Trevor Hoffman decided to call it a career yesterday, exiting the game as the all-time career saves leader with 601. Hoffman’s career was no doubt one of the best reliever careers of all time, as Hoffman appeared in over 1,000 games and compiled a career ERA of 2.87. But Lee Smith, the last career saves leader to hit the Hall of Fame ballots, is still waiting for a call to Cooperstown that likely will not come at this point. When it comes to evaluating career performance and particularly when it comes to the Hall, relievers are an odd bunch. Let’s examine Hoffman’s spot among relievers and among the best players in Major League history.
If we go simply by WAR, there would be no need to even put Hoffman’s name on the ballot. By our implementation, Hoffman accrued only 22.9 WAR. He grades better in Baseball-References implementation, but his 30.7 WAR are still well short of any Hall of Fame standards for position players or starting pitchers. Many consider Jack Morris‘s 39 WAR to be a dealbreaker, for example.
Of course, WAR isn’t an end-all, be-all statistic for player evaluation, and it certainly isn’t for Hall of Fame voters. The Hall currently contains four pitchers who were primarily relievers: Hoyt Wilhelm, Rich Gossage, Rollie Fingers, and Bruce Sutter. Dennis Eckersley also counts if you consider “primarily reliever” to mean “half of career appearances in relief,” but Eckersley made 361 career starts and much of his career value comes from those 2,400+ innings.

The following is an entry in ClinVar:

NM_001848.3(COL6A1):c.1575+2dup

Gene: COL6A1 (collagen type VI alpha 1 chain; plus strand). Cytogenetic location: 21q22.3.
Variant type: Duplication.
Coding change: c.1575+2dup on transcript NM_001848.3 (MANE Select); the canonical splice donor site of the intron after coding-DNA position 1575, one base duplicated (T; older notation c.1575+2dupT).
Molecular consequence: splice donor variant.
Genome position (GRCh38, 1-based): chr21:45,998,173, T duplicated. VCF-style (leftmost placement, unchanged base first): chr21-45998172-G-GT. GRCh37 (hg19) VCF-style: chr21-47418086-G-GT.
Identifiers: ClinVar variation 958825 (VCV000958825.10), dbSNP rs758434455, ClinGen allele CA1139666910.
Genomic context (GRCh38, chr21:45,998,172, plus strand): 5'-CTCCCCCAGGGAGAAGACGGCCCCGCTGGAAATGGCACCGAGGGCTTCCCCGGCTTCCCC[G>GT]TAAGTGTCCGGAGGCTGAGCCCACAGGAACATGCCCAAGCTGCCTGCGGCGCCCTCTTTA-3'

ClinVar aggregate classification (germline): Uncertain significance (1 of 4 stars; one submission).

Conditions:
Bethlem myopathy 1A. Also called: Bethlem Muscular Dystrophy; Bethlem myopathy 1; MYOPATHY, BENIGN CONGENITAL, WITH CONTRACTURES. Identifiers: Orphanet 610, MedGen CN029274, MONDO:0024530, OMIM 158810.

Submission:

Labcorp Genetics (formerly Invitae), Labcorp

None of those four pitchers accrued more than 42 WAR according to Baseball-Reference. Sutter’s choice appears dubious on a statistical level – only 661 games, 25 WAR, and a 136 ERA+ which ranks 20th among relievers with at least 500 IP – but he may be enshrined partially for his pioneering of the splitter. Fingers also has a weak statistical profile – nearly identical WAR but in more games and with a relatively pedestrian 120 ERA+ – but again, Fingers was a pioneer, this time of the closer role. Gossage and Wilhelm both sport WARs in the 40s and far longer careers, but still not Hall of Fame caliber numbers from any other role. Again, their enshrinement seems to be inspired by their roles in baseball history – Wilhelm as one of the premiere knuckleballers and Gossage as one of the first successful relief pitchers.
Hoffman’s 30 WAR, 1,100 inning, 141 ERA+ career puts him in a similar statistical realm as Fingers and Sutter. Just as with Lee Smith, however, I can’t think of anything Hoffman did that shaped baseball’s history in a meaningful way outside of the sheer volume of his save total. He didn’t define a role like Fingers. His changeup was excellent, but it wasn’t a definitive pitch in the game’s history like Wilhelm’s knuckleball or Sutter’s splitter. He didn’t prove that some pitchers could have value in the bullpen despite flaming out as starters like Gossage.
While Hoffman’s career is statistically similar to Sutter and Fingers, it is also very similar to those of John Franco, Dan Quisenberry, and Kent Tekulve, who all pitched around 1,000 effective innings out of the bullpen. The key difference between Hoffman and that trio is the number 601. To me, it’s clear that there has to be something beyond a relief pitcher’s body of work for him to make the Hall of Fame, something that transcends the necessarily unimpressive number that the role begets. In that case, five years from now when Hoffman appears on the ballot, we’ll find out if the writers find the number 601 to be enough to earn Hoffman a bust in Cooperstown.
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